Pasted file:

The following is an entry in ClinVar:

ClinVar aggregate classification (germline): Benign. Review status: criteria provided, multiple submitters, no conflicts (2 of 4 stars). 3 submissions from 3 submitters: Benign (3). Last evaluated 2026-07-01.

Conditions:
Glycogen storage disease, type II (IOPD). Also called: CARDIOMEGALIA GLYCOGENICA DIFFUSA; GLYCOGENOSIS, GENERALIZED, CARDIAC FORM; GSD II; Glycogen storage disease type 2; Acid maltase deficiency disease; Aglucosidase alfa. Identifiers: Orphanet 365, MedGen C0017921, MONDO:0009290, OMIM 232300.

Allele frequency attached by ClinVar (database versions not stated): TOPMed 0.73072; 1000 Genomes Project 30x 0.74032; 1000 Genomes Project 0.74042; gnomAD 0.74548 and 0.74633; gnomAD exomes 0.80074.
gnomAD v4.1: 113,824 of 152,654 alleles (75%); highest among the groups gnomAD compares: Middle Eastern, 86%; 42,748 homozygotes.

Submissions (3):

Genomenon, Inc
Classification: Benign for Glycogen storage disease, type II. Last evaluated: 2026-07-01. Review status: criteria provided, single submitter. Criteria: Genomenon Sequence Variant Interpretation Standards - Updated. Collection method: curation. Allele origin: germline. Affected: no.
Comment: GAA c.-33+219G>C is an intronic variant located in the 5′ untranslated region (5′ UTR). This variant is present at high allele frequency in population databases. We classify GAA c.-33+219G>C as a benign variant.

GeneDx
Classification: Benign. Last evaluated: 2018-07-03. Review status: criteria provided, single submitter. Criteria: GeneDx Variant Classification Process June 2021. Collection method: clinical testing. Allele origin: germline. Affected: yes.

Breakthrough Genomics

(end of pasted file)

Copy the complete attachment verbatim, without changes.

The following is an entry in ClinVar:

ClinVar aggregate classification (germline): Benign. Review status: criteria provided, multiple submitters, no conflicts (2 of 4 stars). 3 submissions from 3 submitters: Benign (3). Last evaluated 2026-07-01.

Conditions:
Glycogen storage disease, type II (IOPD). Also called: CARDIOMEGALIA GLYCOGENICA DIFFUSA; GLYCOGENOSIS, GENERALIZED, CARDIAC FORM; GSD II; Glycogen storage disease type 2; Acid maltase deficiency disease; Aglucosidase alfa. Identifiers: Orphanet 365, MedGen C0017921, MONDO:0009290, OMIM 232300.

Allele frequency attached by ClinVar (database versions not stated): TOPMed 0.73072; 1000 Genomes Project 30x 0.74032; 1000 Genomes Project 0.74042; gnomAD 0.74548 and 0.74633; gnomAD exomes 0.80074.
gnomAD v4.1: 113,824 of 152,654 alleles (75%); highest among the groups gnomAD compares: Middle Eastern, 86%; 42,748 homozygotes.

Submissions (3):

Genomenon, Inc
Classification: Benign for Glycogen storage disease, type II. Last evaluated: 2026-07-01. Review status: criteria provided, single submitter. Criteria: Genomenon Sequence Variant Interpretation Standards - Updated. Collection method: curation. Allele origin: germline. Affected: no.
Comment: GAA c.-33+219G>C is an intronic variant located in the 5′ untranslated region (5′ UTR). This variant is present at high allele frequency in population databases. We classify GAA c.-33+219G>C as a benign variant.

GeneDx
Classification: Benign. Last evaluated: 2018-07-03. Review status: criteria provided, single submitter. Criteria: GeneDx Variant Classification Process June 2021. Collection method: clinical testing. Allele origin: germline. Affected: yes.

Breakthrough Genomics